2/7/17 – Patriots grill ‘Matty Melt’ in Super Bowl 51

Posted on February 8 2017 by admin2

Like the shocking victory of “comeback kid” Donald Trump (#15 FCIL), the New England Patriots and their master strategist, Bill Belichick (another #15!), rallied to stun a world audience and its NFL foe, the Atlanta Falcons.  Trailing 25 points in the third quarter, somehow, someway, the Pats rose from the ruins as Falcons’ QB, known previously as “Matty Ice”, was anything but. Scores of circumstances ultimately led to this Atlanta debacle, but we’ll try to contextualize the game to narrow the major causes for this epic meltdown.

The Falcons lost the game more than the Pats won it, but both teams did their contrary bests to achieve the final outcome.  Starting with the victors, leave it to one of the rare Left Brained NFL Head Coaches, and the only #15 Head Coach.  The highly organized field marshal and CEO Bill Belichick once again out-witted a #13 FCIR coaching opponent.  What’s more, Bill’s relentless defense caused the 2016 MVP #13 QB Matt Ryan to short-circuit in the game’s pressure-packed second half, ensuring the Pats’ conquest.

Before we cover that issue, who was the latest and unheralded Pats’ player to shine in yesterday’s game? All this no-name nobody did was set a Super Bowl record of 14 receptions while scoring 3 TD’s!  What’s more, he’s not a receiver but a running back!  That’s unheard of, you may say.  Yes, it is, unless he’s being coached by the NFL’s best (by far) coach.  James White was drafted by the Pats in 2014, the 130th pick.  Prior to his 14 catches Sunday, he had totaled 60 the previous 16 games.  How can this happen? Can you say “Mastermind, Bill Belichick”? While we are at it, we should all say Bill’s name 5 times!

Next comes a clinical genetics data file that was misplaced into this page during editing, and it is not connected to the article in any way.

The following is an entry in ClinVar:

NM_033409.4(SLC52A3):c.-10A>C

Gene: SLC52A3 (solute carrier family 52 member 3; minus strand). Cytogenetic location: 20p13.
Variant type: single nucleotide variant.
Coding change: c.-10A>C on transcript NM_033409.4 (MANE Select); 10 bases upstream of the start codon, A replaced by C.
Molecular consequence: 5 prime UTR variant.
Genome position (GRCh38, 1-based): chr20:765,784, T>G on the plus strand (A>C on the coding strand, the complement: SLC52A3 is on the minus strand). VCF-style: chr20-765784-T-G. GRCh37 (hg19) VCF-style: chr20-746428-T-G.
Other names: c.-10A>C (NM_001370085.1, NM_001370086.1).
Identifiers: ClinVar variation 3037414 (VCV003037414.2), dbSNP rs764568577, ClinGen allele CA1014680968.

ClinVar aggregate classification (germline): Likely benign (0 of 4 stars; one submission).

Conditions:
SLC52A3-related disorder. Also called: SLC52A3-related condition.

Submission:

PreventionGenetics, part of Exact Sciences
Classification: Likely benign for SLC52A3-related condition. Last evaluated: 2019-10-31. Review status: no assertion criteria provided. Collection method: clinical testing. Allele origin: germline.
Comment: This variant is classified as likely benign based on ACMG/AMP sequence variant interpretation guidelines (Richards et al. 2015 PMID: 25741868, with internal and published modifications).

Coach Belichick deserved the game MVP, not one of his players.  Every game the Pats play, he is MVP first and foremost.  After that realization, let’s next look for secondary performers.  Oh yes, most of his players had very good games at SB 51, but they all did what he’s trained them like robots to do—unlike any other NFL coach.  Sunday, White was the exceptional performer, the week before was obscure Chris Hogan, and on and on it goes.  (And did you see Julian Edelman’s SB immaculate reception, as well as his previous games?  Not bad for a converted QB.)  What did no-name backup QB, Jimmy Garoppolo, do in his 2 lone starts at the season’s beginning (when #9 FCAR Tom Brady was in NFL purgatory)?  Not much other than winning his games with a pass completion percentage of over 70% and a QB rating exceeding 120!

Tom Brady played very well in SB 51, that is in the second-half.  He was Pop Warner-like in crucial areas of the first-half.  Missing receivers by wide margins, throwing into coverage while open receivers ran in his limited #9 BT periphery, he even threw a pick-6 after freezing on what to do during the play—all these occurring after the pass rush was finally getting to him.  Anxiety caused Brady’s dominant Conceptual brain to kick into high gear, and he started imagining “what could be” rather than (Empirically) “seeing” what was before him.  The “C” function also engulfed Matty Melt, unfortunately, for him in the second half.  (We warned of this unwanted potential overcoming the 2 dominant “C” QBs in last week’s article.)

But after Coach Belichick calmed the team at halftime and scripted safe plays to get back in the game, the Pats and Brady made their comeback.  Did you notice Bill’s first 2-point conversion?  It was a short sideways pass with 2 other wideouts running interference.  This coaching ingenuity makes for an easy score and paralleled many other successful passes throughout the game.  Not only does New England have top receivers at every position (in mindset and exact route running especially), but no NFL receivers are consistently more open as a team.  Why?  The foxy field marshal’s script often replicates the double picks for an NBA shooter.  These screens are virtually impossible to stop, freeing the receiver for a wide-open reception.